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SVR General Discussion

Discussion in 'Heritage Railways & Centres in the UK' started by threelinkdave, Aug 20, 2014.

  1. Matt37401

    Matt37401 Part of the furniture

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    Maybe what was planned for next winter might just be paused for a bit.
     
  2. Southernman99

    Southernman99 New Member Friend

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    The 4.5mil quoted is what we would expect the turnover to be for the railway. There will be a massive scaling back of all activities both on the SVR and every other heritage attraction where no new projects, unless externally funded wont be going ahead. It does however provide a good opportunity to not be distracted by larger projects and work through maintenance jobs.
     
  3. Andy Williams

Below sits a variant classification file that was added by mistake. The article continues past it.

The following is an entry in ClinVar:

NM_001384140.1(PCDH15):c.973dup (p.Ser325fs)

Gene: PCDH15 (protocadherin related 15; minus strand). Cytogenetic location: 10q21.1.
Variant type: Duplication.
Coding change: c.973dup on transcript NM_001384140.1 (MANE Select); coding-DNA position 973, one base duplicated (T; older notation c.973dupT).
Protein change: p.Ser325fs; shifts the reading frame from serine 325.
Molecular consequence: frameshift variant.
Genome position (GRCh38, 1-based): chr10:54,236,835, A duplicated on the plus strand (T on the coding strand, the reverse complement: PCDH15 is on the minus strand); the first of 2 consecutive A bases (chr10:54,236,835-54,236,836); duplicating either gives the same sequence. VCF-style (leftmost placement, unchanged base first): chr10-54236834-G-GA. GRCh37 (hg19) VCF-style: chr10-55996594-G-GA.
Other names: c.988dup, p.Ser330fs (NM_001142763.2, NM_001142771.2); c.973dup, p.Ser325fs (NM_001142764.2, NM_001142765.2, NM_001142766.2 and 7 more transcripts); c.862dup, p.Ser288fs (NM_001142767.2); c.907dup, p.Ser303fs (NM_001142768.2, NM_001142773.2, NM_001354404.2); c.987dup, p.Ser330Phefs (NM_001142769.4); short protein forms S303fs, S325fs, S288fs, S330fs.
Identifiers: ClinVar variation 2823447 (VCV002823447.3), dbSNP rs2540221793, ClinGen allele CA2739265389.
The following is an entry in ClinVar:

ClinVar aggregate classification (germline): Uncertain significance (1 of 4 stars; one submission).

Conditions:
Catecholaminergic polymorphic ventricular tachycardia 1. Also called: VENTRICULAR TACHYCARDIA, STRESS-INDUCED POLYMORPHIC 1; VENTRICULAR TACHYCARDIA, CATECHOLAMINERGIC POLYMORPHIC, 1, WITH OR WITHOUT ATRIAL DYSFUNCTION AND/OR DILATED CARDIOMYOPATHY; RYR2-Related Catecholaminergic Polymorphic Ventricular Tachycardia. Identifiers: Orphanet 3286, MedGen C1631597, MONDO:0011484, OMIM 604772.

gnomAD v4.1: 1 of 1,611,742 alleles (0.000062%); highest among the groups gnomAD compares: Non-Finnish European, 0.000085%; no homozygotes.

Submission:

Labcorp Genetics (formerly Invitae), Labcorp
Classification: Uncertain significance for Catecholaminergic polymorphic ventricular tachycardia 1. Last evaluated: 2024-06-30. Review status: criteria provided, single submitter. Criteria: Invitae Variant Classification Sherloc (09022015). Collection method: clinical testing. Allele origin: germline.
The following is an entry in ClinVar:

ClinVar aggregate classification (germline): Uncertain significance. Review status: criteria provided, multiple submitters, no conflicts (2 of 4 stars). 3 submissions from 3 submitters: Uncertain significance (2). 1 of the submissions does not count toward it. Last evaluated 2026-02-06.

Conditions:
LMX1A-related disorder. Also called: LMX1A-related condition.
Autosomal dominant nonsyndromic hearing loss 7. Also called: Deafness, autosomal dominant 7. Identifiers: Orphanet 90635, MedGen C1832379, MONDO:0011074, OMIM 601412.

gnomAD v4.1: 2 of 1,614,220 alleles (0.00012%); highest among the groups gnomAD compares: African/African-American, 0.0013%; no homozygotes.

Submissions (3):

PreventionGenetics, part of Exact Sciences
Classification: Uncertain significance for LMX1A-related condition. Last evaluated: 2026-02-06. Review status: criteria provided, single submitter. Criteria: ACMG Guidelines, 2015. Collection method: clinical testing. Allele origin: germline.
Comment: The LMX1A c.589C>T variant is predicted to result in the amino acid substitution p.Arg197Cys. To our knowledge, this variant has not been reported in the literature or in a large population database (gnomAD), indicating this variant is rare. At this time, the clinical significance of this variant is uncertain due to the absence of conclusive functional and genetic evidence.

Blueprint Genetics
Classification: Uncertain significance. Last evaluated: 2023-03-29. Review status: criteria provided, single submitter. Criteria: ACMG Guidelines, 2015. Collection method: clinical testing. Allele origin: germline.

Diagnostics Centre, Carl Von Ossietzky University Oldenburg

Andy Williams Member

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    The £4.5 million was the amount of proposed annual investment in the railway. This will be severely curtailed. The railway's annual turnover is normally in excess of £8 Million.

    Andy
     
  4. std tank

    std tank Member

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    The Emergency Appeal, which is ongoing, requires £250,000 per three months just to keep the Railway ticking over.
     
  5. lostlogin

    lostlogin New Member

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    As Kje7812 has already posted they have already raised over £400k https://www.svr.co.uk/NewsItem.aspx?a=921

    That tides them over them over but obviously they are trying to raise considerably more as nobody has an idea how long this will go on for. As I said in a previous post some of the big names should be OK, they generally can get their supporters to contribute. There will be other, maybe long established names, who will struggle to raise £5k or £10k and that may be critical